After carrying 60 of Louisiana’s 64 parishes, Jindal will begin his governorship with much political capital to spend on the issues he deems important. He has already announced that, shortly after the inauguration, he plans to call the Legislature into a Special Session to address ethics reform. Ethics is an issue that Jindal stressed throughout his campaign, so it is no surprise that he would want to address it first.
He strongly believes that sending the message that Louisiana is going to be much less tolerant of unethical activity in the future is a key to improving our image nationally and internationally—and he is correct.
In a larger sense, ethics reform is a subset of an even larger and more important issue that Governor-elect Jindal needs to push hard during his tenure in the Governor’s Mansion. That issue is transparency. There is nothing wrong with giving the public better information about financial factors that could perhaps influence how an elected official acts on issues. The transparency that would come from such laws and regulations would help keep elected officials honest and mindful that their constituents come first before their own vested interests. What voters would find equally informative and interesting is how their hard-earned tax dollars are spent and to what effect.
Bobby Jindal’s years in Congress undoubtedly opened his eyes regarding how difficult it is for an ordinary person to comprehend the federal budget or to gauge how effectively Congress and the sprawling federal bureaucracy spend our money. Next March, our new governor will submit his first executive budget to the Legislature. That document could start a revolution of fiscal reform in Louisiana if he uses it to begin to correct spending practices and to educate the public about how their dollars are spent.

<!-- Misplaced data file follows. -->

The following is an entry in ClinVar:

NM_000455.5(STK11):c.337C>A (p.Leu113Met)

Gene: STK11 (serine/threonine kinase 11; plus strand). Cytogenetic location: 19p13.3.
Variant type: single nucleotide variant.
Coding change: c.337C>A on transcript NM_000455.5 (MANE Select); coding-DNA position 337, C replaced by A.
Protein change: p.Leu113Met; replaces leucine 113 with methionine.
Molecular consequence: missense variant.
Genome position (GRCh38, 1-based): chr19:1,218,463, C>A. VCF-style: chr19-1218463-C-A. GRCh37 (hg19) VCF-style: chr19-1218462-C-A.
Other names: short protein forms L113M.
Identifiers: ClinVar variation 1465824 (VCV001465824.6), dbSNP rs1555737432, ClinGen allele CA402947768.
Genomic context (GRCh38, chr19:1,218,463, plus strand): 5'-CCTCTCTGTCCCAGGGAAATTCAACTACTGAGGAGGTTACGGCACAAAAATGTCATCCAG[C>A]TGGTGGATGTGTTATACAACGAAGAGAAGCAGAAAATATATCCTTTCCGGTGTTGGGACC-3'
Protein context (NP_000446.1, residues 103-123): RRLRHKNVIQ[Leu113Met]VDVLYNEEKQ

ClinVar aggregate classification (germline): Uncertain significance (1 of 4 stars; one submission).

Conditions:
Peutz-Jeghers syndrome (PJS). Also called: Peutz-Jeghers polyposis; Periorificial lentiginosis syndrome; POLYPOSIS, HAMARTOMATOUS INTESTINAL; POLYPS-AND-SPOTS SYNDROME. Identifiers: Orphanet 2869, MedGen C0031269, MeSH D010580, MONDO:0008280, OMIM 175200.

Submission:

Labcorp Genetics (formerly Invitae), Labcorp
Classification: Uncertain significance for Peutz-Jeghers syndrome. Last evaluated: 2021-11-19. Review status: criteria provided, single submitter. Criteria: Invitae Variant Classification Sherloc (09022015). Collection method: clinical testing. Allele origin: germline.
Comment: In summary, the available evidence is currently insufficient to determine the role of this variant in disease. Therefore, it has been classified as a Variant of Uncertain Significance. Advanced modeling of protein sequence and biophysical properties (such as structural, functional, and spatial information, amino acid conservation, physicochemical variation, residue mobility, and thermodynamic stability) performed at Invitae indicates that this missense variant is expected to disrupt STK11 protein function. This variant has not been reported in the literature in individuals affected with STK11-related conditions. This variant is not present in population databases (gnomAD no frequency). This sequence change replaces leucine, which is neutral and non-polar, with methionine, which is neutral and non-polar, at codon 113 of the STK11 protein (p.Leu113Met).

For example, one of the elements in the current budget is labeled the “2004 Overcollections Fund.” Only a handful of individuals even know that item is in the budget, much less have any idea of what purpose it serves. Basically, it is a “piggy bank.” When the 2004 state budget was enacted, this “piggy bank” was created as a vehicle to hold state funds for “contingency” spending—funds that otherwise would have ended up as surplus and could then only have been spent on certain constitutionally sanctioned one-time expenditures. Once the Legislature leaves town, the Joint Legislative Budget Committee—usually composed of strong supporters of whoever is governor—meets to spend this “contingency” money as they and the governor see fit.
The “2004 Overcollections Fund” is just one of many such “piggy banks” in the budget. Another “piggy bank” comes from inflating the number of employees in the budget and then moving the funding for those positions into other categories.
Bobby Jindal would do the taxpayers a great service by clearly outlining the lax practices that go into state budgeting and bringing more transparency into how our dollars are spent. He can also take steps to stop the endless parade of local officials from all over the state coming to Baton Rouge, asking the state to pay for items that should be rightfully financed by local sources of revenue.
Ethics reform is definitely needed. Exposing conflicts of interest is important. But creating more transparency regarding how the $30 billion state budget is fashioned and spent is also necessary to reform the state’s image and to create more voter confidence in state government.
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